So that beef is easier to cut, handle it partly frozen (if it’s fresh, freeze for about 30 minutes). Cut meat along the grain into 1-1/2-inch-wide strips. Then, with your knife at an angle almost parallel to the cutting surface, slice the meat diagonally against the grain into 1/8-inch-thick slices.  

In a medium bowl, toss beef with sherry, oyster and soy sauces, and sugar. Cover the bowl and let the meat marinate in the refrigerator for 10 minutes or up to overnight.

Heat a large wok or skillet over high heat. [Wait about 30 seconds and sprinkle a few drops of water. If the water sizzles and evaporates immediately, the wok is hot enough.] Add 1 tablespoon of oil. Add garlic and fry briefly until lightly browned, about 15 seconds. Discard. Add black beans and onion, and stir-fry 1 minute. Add green pepper and celery. Stir-fry 2 minutes until crisp-tender. Set aside.

Return the same wok to high heat, add 1 tablespoon oil. Divide marinated meat into 4 small batches and stir-fry each batch until pieces are still a little pink, about 2 minutes, stirring constantly. Transfer each batch to a single plate when done

Return cooked vegetables to wok at high heat. Add cooked meat and toss continuously until heated through, about 1 minute. Add cornstarch mixture, and toss to coat meat and vegetables evenly. Cook until mixture thickens and the meat and vegetables look glossy, about 1 minute. Add tomatoes and soy sauce. Toss quickly until heated through, about another minute.

Serve immediately.

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17 Comments leave one →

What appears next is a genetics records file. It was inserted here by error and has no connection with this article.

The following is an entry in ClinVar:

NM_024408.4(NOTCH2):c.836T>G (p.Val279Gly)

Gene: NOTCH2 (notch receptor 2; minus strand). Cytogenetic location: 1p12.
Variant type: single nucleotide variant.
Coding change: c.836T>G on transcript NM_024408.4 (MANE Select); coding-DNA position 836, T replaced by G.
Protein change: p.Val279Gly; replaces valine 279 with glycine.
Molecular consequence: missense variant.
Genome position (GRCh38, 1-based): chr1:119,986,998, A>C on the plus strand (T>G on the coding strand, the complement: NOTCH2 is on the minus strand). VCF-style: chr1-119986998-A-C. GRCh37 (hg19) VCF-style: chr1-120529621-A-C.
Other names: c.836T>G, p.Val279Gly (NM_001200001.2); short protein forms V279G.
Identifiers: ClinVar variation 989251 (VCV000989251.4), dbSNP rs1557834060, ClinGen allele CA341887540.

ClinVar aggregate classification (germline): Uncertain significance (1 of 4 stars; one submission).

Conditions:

1. Tuty permalink
    December 12, 2007 6:25 pm

    Next time you may need to call “bala bantuan” from your invitees… I am sure they will have fun helping you and you won’t go crazy by yourself. I could only imagine. Nine years ago I prepared “nasi tumpeng komplit” for my daughter’s birthday… all by myself for about 25 people. It’s an experience that I will NEVER repeat :o)

  2. taj permalink
    December 13, 2007 2:49 am

    can you post the recipe for fried shrimp rolls? that’s one of my favorites.. thanks

  3. December 13, 2007 5:02 pm

    Hi Taj, akan datang=coming soon!

  4. December 13, 2007 5:04 pm

    Hi Tuty,
    Yeah, next time my friends are coming over for a POT LUCK using recipes from my book! My mum makes nasi tumpeng once in awhile–it’s a lot of work! At least you can say you tried it …

  5. December 19, 2007 12:09 pm

    i loved the tea eggs and beef stir fry! mmmmmmmm…. thanks for letting me be your guinea pig!

  6. Niki permalink
    December 19, 2007 10:27 pm

    I hadn’t seen the eggs in their unpeeled phase–what a beautiful color! And delicious to boot, as was everything else. Thanks for having us!

  7. Andrea permalink
    December 30, 2008 10:22 pm

    Pat–Hope you guys are doing well!

    I just tried this recipe tonight, but actually put it over chow fun noodles. It was really delicious. My husband and 14 month old daughter loved it–it’s a keeper!